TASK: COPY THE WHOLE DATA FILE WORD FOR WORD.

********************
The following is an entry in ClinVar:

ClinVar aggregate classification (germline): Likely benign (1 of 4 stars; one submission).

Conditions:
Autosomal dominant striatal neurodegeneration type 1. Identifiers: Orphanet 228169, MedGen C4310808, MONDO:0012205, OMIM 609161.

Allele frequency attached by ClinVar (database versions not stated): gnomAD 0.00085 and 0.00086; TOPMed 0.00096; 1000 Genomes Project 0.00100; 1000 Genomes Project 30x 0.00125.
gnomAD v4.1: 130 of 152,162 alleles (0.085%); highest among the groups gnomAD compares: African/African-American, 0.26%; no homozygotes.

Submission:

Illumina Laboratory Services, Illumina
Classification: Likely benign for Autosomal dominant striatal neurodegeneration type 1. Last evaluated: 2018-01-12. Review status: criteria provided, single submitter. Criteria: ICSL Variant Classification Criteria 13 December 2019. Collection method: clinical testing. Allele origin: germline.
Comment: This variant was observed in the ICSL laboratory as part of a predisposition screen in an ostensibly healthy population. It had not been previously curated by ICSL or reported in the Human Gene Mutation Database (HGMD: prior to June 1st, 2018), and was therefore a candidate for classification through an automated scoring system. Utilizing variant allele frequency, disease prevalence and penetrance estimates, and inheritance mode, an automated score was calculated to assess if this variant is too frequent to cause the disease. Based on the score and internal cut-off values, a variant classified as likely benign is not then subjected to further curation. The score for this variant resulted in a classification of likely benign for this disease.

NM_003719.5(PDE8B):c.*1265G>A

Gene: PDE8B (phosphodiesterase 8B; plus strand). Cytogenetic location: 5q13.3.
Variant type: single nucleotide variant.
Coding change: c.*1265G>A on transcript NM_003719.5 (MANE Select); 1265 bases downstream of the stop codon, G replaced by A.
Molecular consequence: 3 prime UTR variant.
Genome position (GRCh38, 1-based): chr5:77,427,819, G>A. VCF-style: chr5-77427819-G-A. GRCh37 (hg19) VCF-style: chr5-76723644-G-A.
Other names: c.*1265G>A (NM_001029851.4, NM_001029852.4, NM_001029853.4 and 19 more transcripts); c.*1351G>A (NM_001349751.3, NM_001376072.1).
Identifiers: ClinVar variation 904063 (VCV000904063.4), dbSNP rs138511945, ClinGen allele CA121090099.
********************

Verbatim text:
The following is an entry in ClinVar:

ClinVar aggregate classification (germline): Likely benign (1 of 4 stars; one submission).

Conditions:
Autosomal dominant striatal neurodegeneration type 1. Identifiers: Orphanet 228169, MedGen C4310808, MONDO:0012205, OMIM 609161.

Allele frequency attached by ClinVar (database versions not stated): gnomAD 0.00085 and 0.00086; TOPMed 0.00096; 1000 Genomes Project 0.00100; 1000 Genomes Project 30x 0.00125.
gnomAD v4.1: 130 of 152,162 alleles (0.085%); highest among the groups gnomAD compares: African/African-American, 0.26%; no homozygotes.

Submission:

Illumina Laboratory Services, Illumina
Classification: Likely benign for Autosomal dominant striatal neurodegeneration type 1. Last evaluated: 2018-01-12. Review status: criteria provided, single submitter. Criteria: ICSL Variant Classification Criteria 13 December 2019. Collection method: clinical testing. Allele origin: germline.
Comment: This variant was observed in the ICSL laboratory as part of a predisposition screen in an ostensibly healthy population. It had not been previously curated by ICSL or reported in the Human Gene Mutation Database (HGMD: prior to June 1st, 2018), and was therefore a candidate for classification through an automated scoring system. Utilizing variant allele frequency, disease prevalence and penetrance estimates, and inheritance mode, an automated score was calculated to assess if this variant is too frequent to cause the disease. Based on the score and internal cut-off values, a variant classified as likely benign is not then subjected to further curation. The score for this variant resulted in a classification of likely benign for this disease.

NM_003719.5(PDE8B):c.*1265G>A

Gene: PDE8B (phosphodiesterase 8B; plus strand). Cytogenetic location: 5q13.3.
Variant type: single nucleotide variant.
Coding change: c.*1265G>A on transcript NM_003719.5 (MANE Select); 1265 bases downstream of the stop codon, G replaced by A.
Molecular consequence: 3 prime UTR variant.
Genome position (GRCh38, 1-based): chr5:77,427,819, G>A. VCF-style: chr5-77427819-G-A. GRCh37 (hg19) VCF-style: chr5-76723644-G-A.
Other names: c.*1265G>A (NM_001029851.4, NM_001029852.4, NM_001029853.4 and 19 more transcripts); c.*1351G>A (NM_001349751.3, NM_001376072.1).
Identifiers: ClinVar variation 904063 (VCV000904063.4), dbSNP rs138511945, ClinGen allele CA121090099.